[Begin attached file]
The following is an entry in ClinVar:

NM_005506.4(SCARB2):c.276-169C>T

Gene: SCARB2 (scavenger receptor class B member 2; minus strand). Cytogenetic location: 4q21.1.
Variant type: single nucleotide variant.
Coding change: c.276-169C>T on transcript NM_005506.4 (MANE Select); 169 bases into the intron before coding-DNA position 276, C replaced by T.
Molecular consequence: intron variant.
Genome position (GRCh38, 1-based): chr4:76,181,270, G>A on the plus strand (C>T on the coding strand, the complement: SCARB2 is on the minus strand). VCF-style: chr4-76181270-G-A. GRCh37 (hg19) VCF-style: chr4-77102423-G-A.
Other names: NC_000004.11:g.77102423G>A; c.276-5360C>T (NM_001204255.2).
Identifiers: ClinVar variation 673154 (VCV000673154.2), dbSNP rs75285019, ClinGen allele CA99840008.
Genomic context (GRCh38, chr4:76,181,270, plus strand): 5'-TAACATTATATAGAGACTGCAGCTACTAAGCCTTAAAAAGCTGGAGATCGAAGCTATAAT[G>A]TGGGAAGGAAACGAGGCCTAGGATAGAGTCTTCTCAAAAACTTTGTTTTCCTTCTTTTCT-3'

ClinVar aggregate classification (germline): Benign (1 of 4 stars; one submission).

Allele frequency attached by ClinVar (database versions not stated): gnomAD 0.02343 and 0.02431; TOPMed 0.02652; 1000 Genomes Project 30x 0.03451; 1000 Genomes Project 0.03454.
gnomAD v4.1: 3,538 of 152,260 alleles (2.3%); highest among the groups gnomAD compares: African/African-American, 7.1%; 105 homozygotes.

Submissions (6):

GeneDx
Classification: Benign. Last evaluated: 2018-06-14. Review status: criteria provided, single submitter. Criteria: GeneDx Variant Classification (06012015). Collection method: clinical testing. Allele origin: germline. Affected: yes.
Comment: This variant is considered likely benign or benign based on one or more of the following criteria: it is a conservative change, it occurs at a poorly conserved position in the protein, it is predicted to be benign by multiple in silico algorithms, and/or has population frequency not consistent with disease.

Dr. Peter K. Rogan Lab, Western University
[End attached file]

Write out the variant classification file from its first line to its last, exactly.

The following is an entry in ClinVar:

NM_005506.4(SCARB2):c.276-169C>T

Gene: SCARB2 (scavenger receptor class B member 2; minus strand). Cytogenetic location: 4q21.1.
Variant type: single nucleotide variant.
Coding change: c.276-169C>T on transcript NM_005506.4 (MANE Select); 169 bases into the intron before coding-DNA position 276, C replaced by T.
Molecular consequence: intron variant.
Genome position (GRCh38, 1-based): chr4:76,181,270, G>A on the plus strand (C>T on the coding strand, the complement: SCARB2 is on the minus strand). VCF-style: chr4-76181270-G-A. GRCh37 (hg19) VCF-style: chr4-77102423-G-A.
Other names: NC_000004.11:g.77102423G>A; c.276-5360C>T (NM_001204255.2).
Identifiers: ClinVar variation 673154 (VCV000673154.2), dbSNP rs75285019, ClinGen allele CA99840008.
Genomic context (GRCh38, chr4:76,181,270, plus strand): 5'-TAACATTATATAGAGACTGCAGCTACTAAGCCTTAAAAAGCTGGAGATCGAAGCTATAAT[G>A]TGGGAAGGAAACGAGGCCTAGGATAGAGTCTTCTCAAAAACTTTGTTTTCCTTCTTTTCT-3'

ClinVar aggregate classification (germline): Benign (1 of 4 stars; one submission).

Allele frequency attached by ClinVar (database versions not stated): gnomAD 0.02343 and 0.02431; TOPMed 0.02652; 1000 Genomes Project 30x 0.03451; 1000 Genomes Project 0.03454.
gnomAD v4.1: 3,538 of 152,260 alleles (2.3%); highest among the groups gnomAD compares: African/African-American, 7.1%; 105 homozygotes.

Submissions (6):

GeneDx
Classification: Benign. Last evaluated: 2018-06-14. Review status: criteria provided, single submitter. Criteria: GeneDx Variant Classification (06012015). Collection method: clinical testing. Allele origin: germline. Affected: yes.
Comment: This variant is considered likely benign or benign based on one or more of the following criteria: it is a conservative change, it occurs at a poorly conserved position in the protein, it is predicted to be benign by multiple in silico algorithms, and/or has population frequency not consistent with disease.

Dr. Peter K. Rogan Lab, Western University